|Roofing Contractors > Arizona Roofers|
|There are 720 Roofing Contractors in the State of Arizona (AZ).|
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About Arizona Roofing
Although Arizona's climate is primarily hot and dry, northern Arizona does experience snow. Extreme heat and sun exposure can damage roofs over time, so heat-resistant roof coverings are important, and in areas of the state where it snows, roofs should also be able to withstand the cold and snow. Arizona roofing contractors offer services that include repair, replacement and snow clearing as well as debris cleaning, especially for flat roofs.
Typical Climate In Arizona
Although Arizona's climate is primarily hot, dry and sunny, because of varied elevation within the state, temperatures, as well as precipitation, vary. In southern cities, such as Yuma and Tucson, temperatures can range from 43 degrees in January to 106 degrees in July as well as extremely low precipitation, with averages of less than 3 inches a year. Northern Arizona is colder and wetter with temperatures ranging from lows of 14 degrees to highs of 81 degrees and averages of 25 to 30 inches of precipitation, a good amount of which, is snow. The rest of the state, including Phoenix, has average precipitation somewhere in the middle with a range of 7 to 20 inches per year and temperatures ranging from 67 to 106 degrees.
Common Roofing Issues In Arizona
High winds during monsoon season can pose a problem for roofs in Arizona. These high winds can tear off shingles or tiles, which can lead to leaks. Due to poor design, flat roofs tend to collect water or debris that can damage a roof if it isn't cleared. Tile roofing also has its own set of issues. The tile itself isn't water or leak proof, and underneath the tiles is a felt material that deters leaks, but in the hot Arizona sun, it deteriorates over time.
Licensing In Arizona
A contractor's license is required in the state of Arizona for anyone bidding on a job over $750. General roofing contractors are required to take a trade exam and have four years of experience. Contractors specializing in foam and panel roofs, shingles and shakes or liquid-applied roofing don't need to take a trade exam but are required to have one to two years of experience.
Legal Issues And Complaints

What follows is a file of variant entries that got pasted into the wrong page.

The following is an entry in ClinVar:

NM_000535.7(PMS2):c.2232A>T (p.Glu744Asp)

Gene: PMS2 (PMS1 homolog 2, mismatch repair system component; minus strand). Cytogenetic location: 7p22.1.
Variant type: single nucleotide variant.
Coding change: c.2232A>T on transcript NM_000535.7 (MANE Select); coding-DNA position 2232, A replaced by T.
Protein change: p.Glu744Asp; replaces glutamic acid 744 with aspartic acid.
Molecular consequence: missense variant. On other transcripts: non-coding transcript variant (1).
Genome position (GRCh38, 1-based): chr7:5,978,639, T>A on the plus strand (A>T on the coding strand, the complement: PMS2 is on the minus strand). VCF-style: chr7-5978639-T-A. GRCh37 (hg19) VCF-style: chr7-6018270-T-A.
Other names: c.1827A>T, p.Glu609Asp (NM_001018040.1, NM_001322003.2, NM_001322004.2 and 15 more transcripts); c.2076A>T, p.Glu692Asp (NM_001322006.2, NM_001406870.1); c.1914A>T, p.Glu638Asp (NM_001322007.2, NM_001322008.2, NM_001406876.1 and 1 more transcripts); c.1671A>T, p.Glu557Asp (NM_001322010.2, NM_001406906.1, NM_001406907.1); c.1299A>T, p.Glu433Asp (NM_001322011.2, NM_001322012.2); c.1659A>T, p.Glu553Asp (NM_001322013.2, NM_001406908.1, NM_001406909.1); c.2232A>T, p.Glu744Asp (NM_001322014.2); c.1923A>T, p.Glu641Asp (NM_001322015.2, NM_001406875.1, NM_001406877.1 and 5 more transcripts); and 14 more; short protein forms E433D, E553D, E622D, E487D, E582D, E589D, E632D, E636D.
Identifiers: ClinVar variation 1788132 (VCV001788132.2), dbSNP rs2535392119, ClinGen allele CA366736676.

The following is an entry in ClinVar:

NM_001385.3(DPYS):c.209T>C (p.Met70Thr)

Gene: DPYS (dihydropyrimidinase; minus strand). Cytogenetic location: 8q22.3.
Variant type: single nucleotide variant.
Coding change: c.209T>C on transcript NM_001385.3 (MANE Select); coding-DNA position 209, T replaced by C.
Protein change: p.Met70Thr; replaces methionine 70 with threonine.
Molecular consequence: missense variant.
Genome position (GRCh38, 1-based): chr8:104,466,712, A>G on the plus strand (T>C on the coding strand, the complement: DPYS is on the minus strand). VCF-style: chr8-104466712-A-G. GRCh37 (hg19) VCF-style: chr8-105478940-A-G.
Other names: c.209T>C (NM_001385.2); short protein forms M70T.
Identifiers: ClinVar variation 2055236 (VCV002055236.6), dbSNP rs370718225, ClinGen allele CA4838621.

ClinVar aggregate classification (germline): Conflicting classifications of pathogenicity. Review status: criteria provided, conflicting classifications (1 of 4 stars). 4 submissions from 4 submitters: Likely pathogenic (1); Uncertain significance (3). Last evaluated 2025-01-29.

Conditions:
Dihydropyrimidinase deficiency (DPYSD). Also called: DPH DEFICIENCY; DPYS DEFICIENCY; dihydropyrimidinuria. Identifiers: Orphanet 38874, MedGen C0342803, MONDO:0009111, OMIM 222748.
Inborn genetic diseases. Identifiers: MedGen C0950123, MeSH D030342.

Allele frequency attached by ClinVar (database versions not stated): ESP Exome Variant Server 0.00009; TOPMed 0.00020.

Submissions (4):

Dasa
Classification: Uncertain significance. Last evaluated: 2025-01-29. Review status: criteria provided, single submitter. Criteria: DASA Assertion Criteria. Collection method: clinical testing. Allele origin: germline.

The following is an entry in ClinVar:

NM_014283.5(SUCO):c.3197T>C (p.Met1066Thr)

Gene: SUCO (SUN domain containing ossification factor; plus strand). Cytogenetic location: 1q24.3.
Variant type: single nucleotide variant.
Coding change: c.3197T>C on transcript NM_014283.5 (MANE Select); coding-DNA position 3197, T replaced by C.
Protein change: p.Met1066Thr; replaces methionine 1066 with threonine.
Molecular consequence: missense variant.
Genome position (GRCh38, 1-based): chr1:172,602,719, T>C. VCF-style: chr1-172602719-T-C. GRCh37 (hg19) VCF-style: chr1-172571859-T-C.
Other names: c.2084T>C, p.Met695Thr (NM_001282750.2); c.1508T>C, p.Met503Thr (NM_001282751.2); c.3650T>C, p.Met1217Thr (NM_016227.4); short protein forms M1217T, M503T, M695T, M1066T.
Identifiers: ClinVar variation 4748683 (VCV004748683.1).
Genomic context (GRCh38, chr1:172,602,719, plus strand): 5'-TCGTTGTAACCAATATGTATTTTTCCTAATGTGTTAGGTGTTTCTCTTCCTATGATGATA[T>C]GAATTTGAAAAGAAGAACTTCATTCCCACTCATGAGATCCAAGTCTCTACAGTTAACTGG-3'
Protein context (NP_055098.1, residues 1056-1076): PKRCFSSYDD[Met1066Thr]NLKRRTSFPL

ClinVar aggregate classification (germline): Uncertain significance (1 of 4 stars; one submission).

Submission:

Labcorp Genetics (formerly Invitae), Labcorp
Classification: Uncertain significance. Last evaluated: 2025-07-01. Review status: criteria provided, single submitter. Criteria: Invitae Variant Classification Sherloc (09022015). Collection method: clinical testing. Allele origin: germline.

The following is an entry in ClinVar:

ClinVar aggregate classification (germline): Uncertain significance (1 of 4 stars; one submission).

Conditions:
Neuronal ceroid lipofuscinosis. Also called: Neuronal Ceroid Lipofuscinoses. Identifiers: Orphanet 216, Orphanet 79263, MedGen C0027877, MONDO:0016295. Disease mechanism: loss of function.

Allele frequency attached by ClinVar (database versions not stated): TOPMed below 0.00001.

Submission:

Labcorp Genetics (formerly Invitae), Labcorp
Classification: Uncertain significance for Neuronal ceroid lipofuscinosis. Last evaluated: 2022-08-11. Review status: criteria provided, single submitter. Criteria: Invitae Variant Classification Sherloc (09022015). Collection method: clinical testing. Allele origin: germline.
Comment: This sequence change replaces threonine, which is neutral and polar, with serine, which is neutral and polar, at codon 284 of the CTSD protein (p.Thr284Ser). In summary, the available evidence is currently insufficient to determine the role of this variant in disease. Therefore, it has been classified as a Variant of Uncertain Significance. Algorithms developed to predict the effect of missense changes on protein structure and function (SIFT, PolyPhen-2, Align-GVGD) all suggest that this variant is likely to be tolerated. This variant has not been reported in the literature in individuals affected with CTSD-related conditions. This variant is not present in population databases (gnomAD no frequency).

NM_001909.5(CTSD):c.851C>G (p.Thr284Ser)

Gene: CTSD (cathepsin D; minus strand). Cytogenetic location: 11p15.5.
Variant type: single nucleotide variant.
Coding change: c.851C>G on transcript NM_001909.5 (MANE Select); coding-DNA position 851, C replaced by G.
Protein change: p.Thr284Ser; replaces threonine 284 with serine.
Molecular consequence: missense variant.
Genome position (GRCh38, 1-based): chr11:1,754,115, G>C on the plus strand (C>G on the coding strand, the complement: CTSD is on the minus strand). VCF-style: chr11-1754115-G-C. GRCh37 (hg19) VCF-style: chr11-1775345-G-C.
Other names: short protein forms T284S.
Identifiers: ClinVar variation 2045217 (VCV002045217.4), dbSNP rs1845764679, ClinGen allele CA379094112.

The first line of defense that a consumer has against fraudulent or negligent roofing contractors is that legally all roofing contractors are required to be licensed by the State of Arizona. The state has rigid licensing standards in order to protect the consumer. Contracting without a license in Arizona is a criminal offense. Always ask to see a contractor's license. In the event that a consumer suffers loss caused by substandard work by a licensed contractor, they may file a claim against the Registrar of Contractors Recovery Fund. The Recovery Fund can cover as much as $30,000 worth of damage if the licensed contractor refuses to remedy inadequate work.
Energy Efficient Roofs In Arizona
There are currently nine roofing companies in Arizona that partner with ENERGY STAR. These companies offer a variety of coatings, such as foam, fabric and elastomeric, or polymer instead of crystalline coatings. These treatments are intended to extend the life of the roof, deflect UV rays, which keeps homes cooler, and also reduces heat island affect in urban areas. The Tucson roofing company Elastek is dedicated to making "green choices" by not only offering environmentally friendly roofing treatments but also taking steps to conserve resources in their own offices.
Unusual Roofs In Arizona
The Southwest is no stranger to geometrically playful architecture, and Arizona is no different. Frank Lloyd Wright designed three notable residences in the Phoenix area that use the roof to play with lines and create interesting angles. The Boomer residence, for example, was completed in 1953 and is a two-story house with different levels of shingled roofing. Another Wright work is the Taliesen property in Scottsdale that was Wright's winter studio and classroom. The walls are constructed of native boulders. Above the walls are redwood trusses, which support canvas-covered roof flaps. The canvas acts as an alternative to glass by creating a soft, diffused light.